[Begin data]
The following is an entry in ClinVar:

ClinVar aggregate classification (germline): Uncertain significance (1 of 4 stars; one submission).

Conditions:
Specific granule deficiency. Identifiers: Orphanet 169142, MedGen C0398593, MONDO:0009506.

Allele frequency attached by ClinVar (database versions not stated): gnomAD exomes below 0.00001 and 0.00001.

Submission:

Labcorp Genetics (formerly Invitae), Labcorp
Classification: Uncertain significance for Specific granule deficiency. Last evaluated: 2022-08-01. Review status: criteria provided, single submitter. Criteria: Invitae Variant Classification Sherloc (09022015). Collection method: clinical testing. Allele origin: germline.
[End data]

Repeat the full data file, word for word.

The following is an entry in ClinVar:

ClinVar aggregate classification (germline): Uncertain significance (1 of 4 stars; one submission).

Conditions:
Specific granule deficiency. Identifiers: Orphanet 169142, MedGen C0398593, MONDO:0009506.

Allele frequency attached by ClinVar (database versions not stated): gnomAD exomes below 0.00001 and 0.00001.

Submission:

Labcorp Genetics (formerly Invitae), Labcorp
Classification: Uncertain significance for Specific granule deficiency. Last evaluated: 2022-08-01. Review status: criteria provided, single submitter. Criteria: Invitae Variant Classification Sherloc (09022015). Collection method: clinical testing. Allele origin: germline.